The English asparagus season is upon us which is a cause of celebration in its own right. I boycott the inferior, factory farmed Peruvian stuff with its indefensible air miles, which is available all the year round in the supermarkets, so tend to go overboard when our peerless home grown spears become available. The big question, that I'm frequently asked, is: What wine to serve with this monarch of the vegetable world? For many years my default response was 'Sauvignon Blanc from the Loire Valley's Central Vineyards'. There is something about the racy minerality of a top notch Sancerre or Pouilly Fumé that has a magical affinity with the verdant, freshness of new season's asparagus.
As my culinary horizons extended I experimented with different cooking methods - having started out as a plain 'boiler' (oh the ignorance of youth) I became an ardent steamer (so sophisticated), then an oven roaster and finally an on-trend griddler and griller. How you cook asparagus and, moreover, what you choose to serve it with does have a bearing on what wines you can partner it with. At Le Gavroche, where they serve it with shavings of summer truffles, head sommelier David Galetti favours a Corsican Vermentino which is a bold and beautiful match as the sun-kissed, scrub scented wine marries perfectly with the tender stalks and earthy truffle flavours. If you adorn your asparagus with mozzarella, olive oil, Parma ham, Hollandaise sauce or shavings of Parmesan cheese it can stand up to Chenin Blancs, Pinot Grigio and lighter un-oaked Chardonnays.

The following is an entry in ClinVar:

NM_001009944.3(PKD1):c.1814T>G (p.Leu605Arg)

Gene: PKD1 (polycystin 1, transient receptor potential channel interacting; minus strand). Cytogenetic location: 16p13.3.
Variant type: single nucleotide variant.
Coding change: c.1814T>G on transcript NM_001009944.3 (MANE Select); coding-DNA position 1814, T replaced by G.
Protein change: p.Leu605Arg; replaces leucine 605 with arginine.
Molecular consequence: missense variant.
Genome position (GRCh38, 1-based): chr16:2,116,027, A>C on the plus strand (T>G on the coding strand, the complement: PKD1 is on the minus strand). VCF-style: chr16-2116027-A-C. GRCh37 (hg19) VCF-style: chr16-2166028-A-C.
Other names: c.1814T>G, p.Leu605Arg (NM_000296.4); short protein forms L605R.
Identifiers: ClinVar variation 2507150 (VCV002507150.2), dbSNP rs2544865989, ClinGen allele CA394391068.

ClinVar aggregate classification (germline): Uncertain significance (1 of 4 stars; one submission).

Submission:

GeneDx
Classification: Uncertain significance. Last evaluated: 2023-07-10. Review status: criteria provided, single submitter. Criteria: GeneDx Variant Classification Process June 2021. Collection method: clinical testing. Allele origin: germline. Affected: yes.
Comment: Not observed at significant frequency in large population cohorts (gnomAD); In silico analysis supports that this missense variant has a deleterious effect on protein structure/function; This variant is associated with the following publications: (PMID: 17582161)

A happy discovery last year was a white Appellation d'Origine Protégée 'Duché d'Uzès' from Domaine Camp Galhan called 'Cuvée Amanlie'. It is made by a chap called Lionel Pourquier from a blend of Viognier, Grenache Blanc and Roussanne and according to no lesser personage than Robert Parker it 'offers pungent cress, lemon zest, and white pepper along with ripe peach'. As well as being an accomplished wine-maker Lionel also cultivates asparagus so perhaps it is unsurprising that his Amanlie makes a magnificent accompaniment to it.
My rule of thumb is to avoid any wines that are too exotically scented, oaky or full-bodied and plump for nervy, youthful bottlings that capture the spirit of Spring. Today I've pretty much come full circle - if you lightly steam a generous quantity of spears (never too thick or fine), refresh them with cold water to arrest the cooking and dress them with good olive oil and lemon juice and a touch of salt and pepper and serve them with a chilled glass of Pouilly Fumé or such-like you can't really improve on that. I've just taken the photograph below, the sun is shining and you can guess what happened next!